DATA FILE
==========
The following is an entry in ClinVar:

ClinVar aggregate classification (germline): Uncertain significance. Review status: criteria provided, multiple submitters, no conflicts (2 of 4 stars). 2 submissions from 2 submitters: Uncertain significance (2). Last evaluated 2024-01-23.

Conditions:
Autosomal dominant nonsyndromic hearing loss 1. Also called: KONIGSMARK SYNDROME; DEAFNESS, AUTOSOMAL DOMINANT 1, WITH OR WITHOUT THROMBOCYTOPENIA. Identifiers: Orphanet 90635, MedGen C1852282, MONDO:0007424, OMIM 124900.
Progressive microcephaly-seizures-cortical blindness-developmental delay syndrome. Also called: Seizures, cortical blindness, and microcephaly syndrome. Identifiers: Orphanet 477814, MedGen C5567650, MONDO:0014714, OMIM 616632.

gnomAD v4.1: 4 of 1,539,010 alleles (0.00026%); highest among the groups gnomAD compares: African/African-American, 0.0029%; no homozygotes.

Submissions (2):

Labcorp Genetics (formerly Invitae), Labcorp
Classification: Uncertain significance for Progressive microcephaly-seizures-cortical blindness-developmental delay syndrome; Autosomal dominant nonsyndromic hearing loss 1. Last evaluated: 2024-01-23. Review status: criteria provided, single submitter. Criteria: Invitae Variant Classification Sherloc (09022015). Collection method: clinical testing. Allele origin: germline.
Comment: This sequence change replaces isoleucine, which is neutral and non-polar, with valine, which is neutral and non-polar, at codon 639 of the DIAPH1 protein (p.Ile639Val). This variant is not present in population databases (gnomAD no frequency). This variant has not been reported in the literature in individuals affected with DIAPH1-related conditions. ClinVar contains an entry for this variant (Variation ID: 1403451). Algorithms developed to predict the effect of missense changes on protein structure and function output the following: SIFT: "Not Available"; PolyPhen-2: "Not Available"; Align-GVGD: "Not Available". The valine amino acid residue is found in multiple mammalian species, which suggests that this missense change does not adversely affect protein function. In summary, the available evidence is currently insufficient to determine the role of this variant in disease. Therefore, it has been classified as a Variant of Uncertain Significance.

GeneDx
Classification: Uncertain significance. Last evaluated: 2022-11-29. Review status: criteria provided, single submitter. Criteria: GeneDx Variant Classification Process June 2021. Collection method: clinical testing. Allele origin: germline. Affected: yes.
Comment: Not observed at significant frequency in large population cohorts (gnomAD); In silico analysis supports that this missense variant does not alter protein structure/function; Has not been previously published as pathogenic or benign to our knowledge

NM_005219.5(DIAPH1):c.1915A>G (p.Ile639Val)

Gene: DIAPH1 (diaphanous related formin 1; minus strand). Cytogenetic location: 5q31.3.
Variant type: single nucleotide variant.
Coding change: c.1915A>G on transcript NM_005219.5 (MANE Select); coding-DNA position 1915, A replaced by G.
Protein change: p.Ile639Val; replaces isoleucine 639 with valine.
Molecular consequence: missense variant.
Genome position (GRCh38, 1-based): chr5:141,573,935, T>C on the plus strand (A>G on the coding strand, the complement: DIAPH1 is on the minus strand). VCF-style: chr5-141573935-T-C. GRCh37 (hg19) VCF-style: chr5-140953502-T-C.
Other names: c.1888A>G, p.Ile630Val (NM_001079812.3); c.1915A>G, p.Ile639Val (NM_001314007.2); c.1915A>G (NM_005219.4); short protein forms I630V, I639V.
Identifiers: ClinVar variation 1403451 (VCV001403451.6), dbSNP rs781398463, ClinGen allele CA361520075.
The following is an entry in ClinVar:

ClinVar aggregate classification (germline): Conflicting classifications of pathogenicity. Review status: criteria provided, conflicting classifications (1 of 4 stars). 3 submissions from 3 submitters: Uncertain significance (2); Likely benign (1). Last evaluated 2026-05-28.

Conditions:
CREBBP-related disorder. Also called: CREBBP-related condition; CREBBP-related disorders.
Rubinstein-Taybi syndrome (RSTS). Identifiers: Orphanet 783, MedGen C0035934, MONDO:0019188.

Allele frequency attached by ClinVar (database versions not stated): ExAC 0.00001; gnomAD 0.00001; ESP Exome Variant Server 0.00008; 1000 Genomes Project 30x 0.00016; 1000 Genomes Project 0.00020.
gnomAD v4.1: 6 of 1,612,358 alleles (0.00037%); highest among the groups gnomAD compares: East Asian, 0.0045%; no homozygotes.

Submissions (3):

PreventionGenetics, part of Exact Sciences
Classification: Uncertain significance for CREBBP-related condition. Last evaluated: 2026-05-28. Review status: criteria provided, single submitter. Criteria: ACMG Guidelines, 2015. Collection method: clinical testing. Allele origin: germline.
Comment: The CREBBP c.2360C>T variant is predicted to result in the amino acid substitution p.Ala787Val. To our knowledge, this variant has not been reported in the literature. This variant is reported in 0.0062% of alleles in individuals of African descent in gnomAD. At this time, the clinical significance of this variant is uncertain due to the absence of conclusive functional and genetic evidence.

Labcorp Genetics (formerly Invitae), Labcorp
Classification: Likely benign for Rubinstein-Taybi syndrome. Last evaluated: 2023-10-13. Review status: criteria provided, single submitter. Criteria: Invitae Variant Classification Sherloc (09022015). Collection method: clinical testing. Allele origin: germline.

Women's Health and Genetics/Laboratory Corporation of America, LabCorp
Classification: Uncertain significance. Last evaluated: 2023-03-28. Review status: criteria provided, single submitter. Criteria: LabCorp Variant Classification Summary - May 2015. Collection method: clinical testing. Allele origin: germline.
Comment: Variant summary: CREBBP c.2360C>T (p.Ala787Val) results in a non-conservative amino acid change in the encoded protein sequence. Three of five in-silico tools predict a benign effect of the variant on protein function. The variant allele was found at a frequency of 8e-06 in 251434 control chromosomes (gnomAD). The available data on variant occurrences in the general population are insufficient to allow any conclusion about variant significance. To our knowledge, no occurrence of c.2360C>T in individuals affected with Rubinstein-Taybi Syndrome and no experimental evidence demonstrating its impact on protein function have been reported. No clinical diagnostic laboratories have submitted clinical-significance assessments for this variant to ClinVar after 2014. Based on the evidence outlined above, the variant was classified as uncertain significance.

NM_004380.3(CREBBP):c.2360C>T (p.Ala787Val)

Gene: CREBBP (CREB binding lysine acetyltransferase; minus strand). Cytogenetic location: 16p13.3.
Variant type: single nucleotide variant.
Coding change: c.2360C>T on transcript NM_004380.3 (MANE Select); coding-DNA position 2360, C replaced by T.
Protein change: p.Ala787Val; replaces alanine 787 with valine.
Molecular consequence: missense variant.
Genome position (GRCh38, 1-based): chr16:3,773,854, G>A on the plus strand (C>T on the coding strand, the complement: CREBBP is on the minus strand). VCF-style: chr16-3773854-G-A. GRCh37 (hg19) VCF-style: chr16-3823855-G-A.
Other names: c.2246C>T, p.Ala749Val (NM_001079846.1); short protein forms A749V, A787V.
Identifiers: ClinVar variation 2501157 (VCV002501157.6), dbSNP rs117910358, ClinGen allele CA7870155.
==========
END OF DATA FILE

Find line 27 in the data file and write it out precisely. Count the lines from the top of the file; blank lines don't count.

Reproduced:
Rubinstein-Taybi syndrome (RSTS). Identifiers: Orphanet 783, MedGen C0035934, MONDO:0019188.